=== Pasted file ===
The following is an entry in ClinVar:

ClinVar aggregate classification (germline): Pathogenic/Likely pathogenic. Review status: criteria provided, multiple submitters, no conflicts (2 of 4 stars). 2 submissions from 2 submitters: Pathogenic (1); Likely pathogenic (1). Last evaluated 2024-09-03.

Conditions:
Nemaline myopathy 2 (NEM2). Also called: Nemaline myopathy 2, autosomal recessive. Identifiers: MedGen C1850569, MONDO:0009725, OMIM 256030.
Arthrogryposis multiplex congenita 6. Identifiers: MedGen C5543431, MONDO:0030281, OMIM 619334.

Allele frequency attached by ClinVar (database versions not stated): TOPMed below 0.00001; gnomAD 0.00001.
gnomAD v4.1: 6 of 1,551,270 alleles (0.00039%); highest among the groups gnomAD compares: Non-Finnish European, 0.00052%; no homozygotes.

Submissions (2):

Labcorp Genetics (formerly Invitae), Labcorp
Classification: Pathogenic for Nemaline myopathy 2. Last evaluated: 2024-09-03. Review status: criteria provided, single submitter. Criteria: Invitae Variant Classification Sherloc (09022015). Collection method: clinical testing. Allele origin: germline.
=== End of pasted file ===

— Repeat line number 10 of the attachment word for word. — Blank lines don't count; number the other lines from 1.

Classification: Pathogenic for Nemaline myopathy 2. Last evaluated: 2024-09-03. Review status: criteria provided, single submitter. Criteria: Invitae Variant Classification Sherloc (09022015). Collection method: clinical testing. Allele origin: germline.